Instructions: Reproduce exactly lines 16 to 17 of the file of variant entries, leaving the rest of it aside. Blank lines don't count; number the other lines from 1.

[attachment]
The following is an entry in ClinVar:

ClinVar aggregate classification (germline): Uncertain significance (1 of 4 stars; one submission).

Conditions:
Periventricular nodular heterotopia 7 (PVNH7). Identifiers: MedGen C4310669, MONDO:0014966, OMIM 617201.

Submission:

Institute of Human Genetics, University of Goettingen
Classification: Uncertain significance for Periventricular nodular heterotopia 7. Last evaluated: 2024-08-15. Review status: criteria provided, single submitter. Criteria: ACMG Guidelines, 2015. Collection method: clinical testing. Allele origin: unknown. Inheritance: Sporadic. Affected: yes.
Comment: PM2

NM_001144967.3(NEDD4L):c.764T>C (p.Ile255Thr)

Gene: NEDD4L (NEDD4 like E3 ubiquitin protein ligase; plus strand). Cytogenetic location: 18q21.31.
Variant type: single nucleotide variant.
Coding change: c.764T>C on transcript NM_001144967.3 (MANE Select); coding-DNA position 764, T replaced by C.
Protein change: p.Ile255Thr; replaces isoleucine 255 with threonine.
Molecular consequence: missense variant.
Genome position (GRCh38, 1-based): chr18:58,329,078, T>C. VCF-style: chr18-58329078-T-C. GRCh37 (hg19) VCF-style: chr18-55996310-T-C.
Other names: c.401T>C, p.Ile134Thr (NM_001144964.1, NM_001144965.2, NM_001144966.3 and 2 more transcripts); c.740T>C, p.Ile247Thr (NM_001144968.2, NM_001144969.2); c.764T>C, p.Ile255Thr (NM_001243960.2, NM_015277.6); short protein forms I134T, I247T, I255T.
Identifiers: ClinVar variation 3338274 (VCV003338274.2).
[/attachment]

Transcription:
Other names: c.401T>C, p.Ile134Thr (NM_001144964.1, NM_001144965.2, NM_001144966.3 and 2 more transcripts); c.740T>C, p.Ile247Thr (NM_001144968.2, NM_001144969.2); c.764T>C, p.Ile255Thr (NM_001243960.2, NM_015277.6); short protein forms I134T, I247T, I255T.
Identifiers: ClinVar variation 3338274 (VCV003338274.2).